Putting the Fun in Fungus

Here's your nightly math! Just 5 quick minutes of number fun for kids and parents at home. Read a cool fun fact, followed by math riddles at different levels so everyone can jump in. Your kids will love you for it.

Putting the Fun in Fungus

June 17, 2017

You might think of mushrooms as just plain little brown slices on your pizza or steak sandwich. But mushrooms can get way more interesting than that. The biggest mushroom ever, which broke the world record in 2014, measured almost 2 feet tall and was bigger than your head. But even more exciting might be the yakoh-take mushroom: it glows in the dark! This fun fungus doesn’t grow to more than an inch tall and an inch wide. But when the mushrooms reach full size, they glow green for about 3 days. That’s how they got their name, which means “night-light mushroom” in Japanese. Then they turn boring greyish-brown like most mushrooms…so if you want glowing pizza topping, you’d better slice ’em up fast.

Wee ones: Which is taller, a 1-foot mushroom or a 1-inch mushroom?

Little kids: How many glowing mushrooms can you count in this awesome photo? Count as high as you can!  Bonus: If the mushrooms start glowing on Tuesday at noon and glow for exactly 3 days, on what day do they stop glowing?

Big kids: Yakoh-take mushrooms like warm temperatures, growing best at 81 degrees. If your home is 72 degrees inside, how much warmer should you make it to grow yakoh-takes?  Bonus: If you can see your night-light from 12 feet away but see the mushrooms from 3 times as far, from how far can you see them?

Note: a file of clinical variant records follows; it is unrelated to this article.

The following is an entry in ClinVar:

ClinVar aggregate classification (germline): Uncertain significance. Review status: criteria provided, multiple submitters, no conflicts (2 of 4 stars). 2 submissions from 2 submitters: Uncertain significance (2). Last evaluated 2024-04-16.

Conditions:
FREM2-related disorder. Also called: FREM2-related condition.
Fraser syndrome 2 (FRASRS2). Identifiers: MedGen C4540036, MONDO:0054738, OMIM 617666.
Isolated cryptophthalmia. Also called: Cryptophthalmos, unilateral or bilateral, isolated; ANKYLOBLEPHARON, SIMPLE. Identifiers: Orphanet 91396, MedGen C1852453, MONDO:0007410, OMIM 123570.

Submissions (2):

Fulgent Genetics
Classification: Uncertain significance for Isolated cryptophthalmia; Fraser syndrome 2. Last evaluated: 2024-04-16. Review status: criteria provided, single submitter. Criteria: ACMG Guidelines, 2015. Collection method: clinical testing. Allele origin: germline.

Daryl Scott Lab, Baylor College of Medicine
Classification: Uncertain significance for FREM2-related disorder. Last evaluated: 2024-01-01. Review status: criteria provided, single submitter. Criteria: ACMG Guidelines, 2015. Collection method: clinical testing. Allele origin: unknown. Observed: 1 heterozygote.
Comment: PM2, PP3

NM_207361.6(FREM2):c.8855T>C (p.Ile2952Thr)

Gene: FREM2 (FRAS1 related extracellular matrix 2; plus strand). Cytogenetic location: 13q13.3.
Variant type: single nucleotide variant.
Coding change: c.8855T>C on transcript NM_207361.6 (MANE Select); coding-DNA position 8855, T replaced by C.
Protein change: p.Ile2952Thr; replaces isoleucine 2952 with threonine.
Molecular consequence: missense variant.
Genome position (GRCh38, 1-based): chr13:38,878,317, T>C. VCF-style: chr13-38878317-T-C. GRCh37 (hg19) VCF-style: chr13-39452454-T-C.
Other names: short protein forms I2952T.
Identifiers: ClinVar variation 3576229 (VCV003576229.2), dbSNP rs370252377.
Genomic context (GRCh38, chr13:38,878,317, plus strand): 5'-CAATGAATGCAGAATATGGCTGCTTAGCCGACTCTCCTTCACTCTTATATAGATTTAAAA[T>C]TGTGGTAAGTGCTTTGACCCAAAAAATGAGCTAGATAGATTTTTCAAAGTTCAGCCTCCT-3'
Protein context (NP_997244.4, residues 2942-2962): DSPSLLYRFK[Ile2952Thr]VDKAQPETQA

Wee ones: The 1-foot mushroom, since that’s 12 inches.

Little kids: We think we see parts of up to 19 mushrooms!  Bonus: On Friday.

Big kids: 9 degrees.  Bonus: 36 feet.

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About the Author

Laura Overdeck

Laura Overdeck

Laura Bilodeau Overdeck is founder and president of Bedtime Math Foundation. Her goal is to make math as playful for kids as it was for her when she was a child. Her mom had Laura baking before she could walk, and her dad had her using power tools at a very unsafe age, measuring lengths, widths and angles in the process. Armed with this early love of numbers, Laura went on to get a BA in astrophysics from Princeton University, and an MBA from the Wharton School of Business; she continues to star-gaze today. Laura’s other interests include her three lively children, chocolate, extreme vehicles, and Lego Mindstorms.

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